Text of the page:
With the competition roaring, drivers by the field and scouters in the stand both carefully track robot movements in the field. Scouting is all about collecting data on each team's robot at competition. You may have heard scouting is important in FTC, but really, why?

1. Why do we scout?

We scout teams at each competition we go to, starting all the way back at League Meet 1 for a multitude of reasons. One of the most immediate reasons at qualifying competitions, is alliance selections. If we are an alliance captain, we have all the information we need in house to make the best decision on alliance partner that will complement us well. Additionally, if we are selected, we can help our partner with the final pick. The most rewarding result from scouting is getting to see whether our changes between competition are actually helping, or are just a show. Our data allows us to calculate the exact percentage improved, as well as identify what areas of the game we need to improve consistency or reliability in. For example, we might know that our team marker deployment and sampling both work some of the time, but we only have time to work on one of them before the next competition. Looking at our data, we know that deployment worked in 80% of our match, but sampling only 40%. Now we know that making our sampling more consistent will gain us more point than if we worked on our deployment.

Forrest and Kiyan using our scouting system during practice matches.
2. How do we scout?

We created our own scouting program through Google Sheets and Google Forms where we track statistics for each team at every competition. For each match, one team member claims each robot, and records information on every task in the game; how many times an element was scored (if applicable), whether a task was attempted, and whether a task was completed successfully. All this is submitted through a google form, which feeds into a google sheet. There, statistics on average scoring, consistency, and more, are automatically calculated.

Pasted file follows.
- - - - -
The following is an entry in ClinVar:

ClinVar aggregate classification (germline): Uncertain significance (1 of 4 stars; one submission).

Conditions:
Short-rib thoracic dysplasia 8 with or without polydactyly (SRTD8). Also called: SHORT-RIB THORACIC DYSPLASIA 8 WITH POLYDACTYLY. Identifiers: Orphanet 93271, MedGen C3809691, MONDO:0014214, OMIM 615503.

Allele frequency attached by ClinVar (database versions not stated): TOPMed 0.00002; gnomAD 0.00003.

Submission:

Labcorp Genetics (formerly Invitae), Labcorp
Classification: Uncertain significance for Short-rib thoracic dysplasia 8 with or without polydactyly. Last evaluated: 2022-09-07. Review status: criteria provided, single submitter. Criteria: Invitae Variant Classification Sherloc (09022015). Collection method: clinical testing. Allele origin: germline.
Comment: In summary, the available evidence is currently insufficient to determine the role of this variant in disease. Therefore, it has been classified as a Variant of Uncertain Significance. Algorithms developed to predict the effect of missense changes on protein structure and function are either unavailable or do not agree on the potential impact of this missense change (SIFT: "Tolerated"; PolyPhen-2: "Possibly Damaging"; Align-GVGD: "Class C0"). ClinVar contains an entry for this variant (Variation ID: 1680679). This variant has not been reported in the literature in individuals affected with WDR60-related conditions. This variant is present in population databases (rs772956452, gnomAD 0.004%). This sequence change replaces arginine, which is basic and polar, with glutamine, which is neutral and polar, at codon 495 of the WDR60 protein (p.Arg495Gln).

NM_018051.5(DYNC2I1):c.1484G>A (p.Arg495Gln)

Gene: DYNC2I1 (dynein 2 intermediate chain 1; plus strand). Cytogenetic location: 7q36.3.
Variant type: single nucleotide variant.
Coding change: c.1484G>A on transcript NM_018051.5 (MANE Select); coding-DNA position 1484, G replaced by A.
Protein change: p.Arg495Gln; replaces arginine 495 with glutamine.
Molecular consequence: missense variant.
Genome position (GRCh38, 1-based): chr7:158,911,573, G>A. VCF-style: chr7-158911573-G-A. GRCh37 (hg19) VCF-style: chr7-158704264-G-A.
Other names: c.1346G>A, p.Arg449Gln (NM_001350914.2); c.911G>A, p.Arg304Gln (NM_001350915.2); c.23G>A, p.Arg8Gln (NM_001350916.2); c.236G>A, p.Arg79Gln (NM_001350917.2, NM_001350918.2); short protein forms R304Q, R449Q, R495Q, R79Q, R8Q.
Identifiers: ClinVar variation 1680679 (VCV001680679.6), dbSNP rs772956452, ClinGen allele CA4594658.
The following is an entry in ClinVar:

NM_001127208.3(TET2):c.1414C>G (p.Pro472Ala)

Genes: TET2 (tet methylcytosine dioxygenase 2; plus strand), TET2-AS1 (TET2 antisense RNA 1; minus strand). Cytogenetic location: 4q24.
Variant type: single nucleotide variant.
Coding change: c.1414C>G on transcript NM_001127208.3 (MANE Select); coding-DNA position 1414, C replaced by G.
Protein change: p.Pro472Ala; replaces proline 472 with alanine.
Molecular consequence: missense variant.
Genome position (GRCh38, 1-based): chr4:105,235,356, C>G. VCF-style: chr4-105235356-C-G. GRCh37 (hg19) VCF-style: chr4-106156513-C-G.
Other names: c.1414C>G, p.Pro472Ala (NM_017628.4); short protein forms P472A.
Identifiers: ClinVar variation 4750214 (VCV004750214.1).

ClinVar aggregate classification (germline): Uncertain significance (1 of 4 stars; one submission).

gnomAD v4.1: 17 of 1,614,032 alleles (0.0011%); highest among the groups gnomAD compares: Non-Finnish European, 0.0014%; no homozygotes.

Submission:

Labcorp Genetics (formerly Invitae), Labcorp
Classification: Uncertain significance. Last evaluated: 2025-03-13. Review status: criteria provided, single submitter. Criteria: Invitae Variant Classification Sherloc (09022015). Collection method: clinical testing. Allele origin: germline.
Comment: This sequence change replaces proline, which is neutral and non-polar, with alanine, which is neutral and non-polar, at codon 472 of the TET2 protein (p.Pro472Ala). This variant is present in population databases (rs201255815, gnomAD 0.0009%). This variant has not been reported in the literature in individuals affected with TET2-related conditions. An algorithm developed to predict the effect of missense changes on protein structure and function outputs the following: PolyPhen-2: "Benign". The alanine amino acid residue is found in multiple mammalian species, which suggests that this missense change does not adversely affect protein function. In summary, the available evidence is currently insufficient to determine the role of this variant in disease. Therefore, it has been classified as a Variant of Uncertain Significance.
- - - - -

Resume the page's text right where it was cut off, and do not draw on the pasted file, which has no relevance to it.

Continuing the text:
Data from our 2nd League Meet. You can get a template of our form here.

3. How do we get people to scout?

Oftentimes, people can be a little reluctant to spend their day as a tedious data collector. When trying to get other team members help you scout, it is important to make sure that everyone knows how this data will be used to improve your team, and impact everyone. Additionally, to avoid confusion on who’s supposed to be scouting which robot when, we make a schedule for the day. The four active scouters are assigned specifically to R1, R2, B1, and B2, as well as a backup in case anyone needs a snack/bathroom break. Throughout the day, everyone on the team (except the drivers) are rotated through each position to give equal time.

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